Because commanders are typically briefed on what’s discussed at the weekly executive meetings and attend them when chiefs are away, Vera said the demotion will have little practical impact.
“What he’s trying to do is harm my campaign,” Vera said. “It’s a message to the rest of the department: Fall in line or else.”
Satterfield said Monday that the allegations of retaliation “lack merit.”
The friction between Vera and Villanueva is an early storyline in what has already become a crowded and contentious race that will be decided next year. So far, Vera and two other current officials, as well as others, have thrown their hats in against Villanueva, and several have shown a willingness to criticize the sheriff sharply.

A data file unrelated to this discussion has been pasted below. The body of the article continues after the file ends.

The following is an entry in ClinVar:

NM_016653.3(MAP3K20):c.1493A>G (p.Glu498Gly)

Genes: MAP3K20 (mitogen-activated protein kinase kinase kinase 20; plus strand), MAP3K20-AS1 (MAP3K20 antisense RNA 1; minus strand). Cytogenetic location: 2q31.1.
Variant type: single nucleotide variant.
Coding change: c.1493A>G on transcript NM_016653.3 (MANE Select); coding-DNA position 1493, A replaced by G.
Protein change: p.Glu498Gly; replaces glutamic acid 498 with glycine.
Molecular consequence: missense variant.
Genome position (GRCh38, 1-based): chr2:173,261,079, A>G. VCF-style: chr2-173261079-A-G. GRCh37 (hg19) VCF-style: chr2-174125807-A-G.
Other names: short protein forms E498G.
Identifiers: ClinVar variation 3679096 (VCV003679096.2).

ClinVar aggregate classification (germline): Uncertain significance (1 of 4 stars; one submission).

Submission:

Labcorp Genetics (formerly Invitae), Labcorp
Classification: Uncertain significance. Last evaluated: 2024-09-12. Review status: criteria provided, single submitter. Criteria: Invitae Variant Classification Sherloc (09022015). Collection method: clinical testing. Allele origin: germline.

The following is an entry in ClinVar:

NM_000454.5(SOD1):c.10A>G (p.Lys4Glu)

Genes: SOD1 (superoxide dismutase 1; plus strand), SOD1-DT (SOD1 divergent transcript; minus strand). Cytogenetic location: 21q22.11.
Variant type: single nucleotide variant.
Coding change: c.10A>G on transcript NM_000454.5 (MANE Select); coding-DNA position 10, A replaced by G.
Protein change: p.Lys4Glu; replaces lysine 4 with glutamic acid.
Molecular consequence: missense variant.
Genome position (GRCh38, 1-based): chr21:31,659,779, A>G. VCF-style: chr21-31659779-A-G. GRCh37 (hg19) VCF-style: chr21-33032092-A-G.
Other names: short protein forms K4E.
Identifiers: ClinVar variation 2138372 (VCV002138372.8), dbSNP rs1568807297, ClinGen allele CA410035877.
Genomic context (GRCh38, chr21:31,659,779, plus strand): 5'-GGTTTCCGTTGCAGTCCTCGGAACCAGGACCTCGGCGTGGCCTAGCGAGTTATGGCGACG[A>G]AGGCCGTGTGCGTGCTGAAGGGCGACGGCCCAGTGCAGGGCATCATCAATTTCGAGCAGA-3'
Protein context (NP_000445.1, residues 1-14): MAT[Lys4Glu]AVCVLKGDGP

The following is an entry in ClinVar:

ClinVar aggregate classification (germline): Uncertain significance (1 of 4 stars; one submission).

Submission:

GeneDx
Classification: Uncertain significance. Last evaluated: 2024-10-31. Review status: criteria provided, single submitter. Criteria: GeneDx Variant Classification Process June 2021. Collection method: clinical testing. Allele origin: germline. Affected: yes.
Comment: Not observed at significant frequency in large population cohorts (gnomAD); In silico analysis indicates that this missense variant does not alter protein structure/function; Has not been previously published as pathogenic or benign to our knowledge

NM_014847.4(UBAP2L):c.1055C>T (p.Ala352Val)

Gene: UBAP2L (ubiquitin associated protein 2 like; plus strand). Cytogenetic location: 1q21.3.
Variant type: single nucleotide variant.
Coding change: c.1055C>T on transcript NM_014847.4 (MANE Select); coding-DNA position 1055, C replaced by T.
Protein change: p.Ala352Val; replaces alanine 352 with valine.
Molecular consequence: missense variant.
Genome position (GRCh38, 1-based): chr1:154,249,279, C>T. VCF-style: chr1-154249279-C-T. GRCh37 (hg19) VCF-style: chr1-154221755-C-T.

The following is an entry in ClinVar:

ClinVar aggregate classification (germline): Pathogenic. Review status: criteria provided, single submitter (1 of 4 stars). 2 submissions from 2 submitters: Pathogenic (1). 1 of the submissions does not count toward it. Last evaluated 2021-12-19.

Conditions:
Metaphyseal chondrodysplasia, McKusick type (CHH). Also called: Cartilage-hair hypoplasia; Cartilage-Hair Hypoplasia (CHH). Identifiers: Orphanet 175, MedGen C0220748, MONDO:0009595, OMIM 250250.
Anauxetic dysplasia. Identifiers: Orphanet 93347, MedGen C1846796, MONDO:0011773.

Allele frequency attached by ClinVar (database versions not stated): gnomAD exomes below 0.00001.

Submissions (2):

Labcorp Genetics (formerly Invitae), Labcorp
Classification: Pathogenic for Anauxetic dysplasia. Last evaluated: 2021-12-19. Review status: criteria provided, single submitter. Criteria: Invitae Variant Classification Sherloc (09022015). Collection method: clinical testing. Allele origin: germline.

Lt. Eric Strong, who oversees operations at four courthouses, and Capt. Britta Steinbrenner, head of security for county buildings, including libraries and hospitals, have filed paperwork to run.
Others vying for the job include former Sheriff’s Capt. Matt Rodriguez, who retired from the Sheriff’s Department in 2013 and recently served as the interim chief of the Santa Paula Police Department, and Cecil Rhambo, who left the department after rising to its third-highest rank, assistant sheriff, and now serves as the chief of the Los Angeles Airport Police.
High-ranking officials have challenged an incumbent sheriff before. In 1998, Lee Baca ran against Sheriff Sherman Block and stepped down as division chief only after the primary election, when he forced a runoff. Block died just days before the general election.
Villanueva raised concerns about Vera’s candidacy soon after he announced plans to run in April, according to a letter Asst. Sheriff Robin Limon wrote to Vera on the sheriff’s behalf.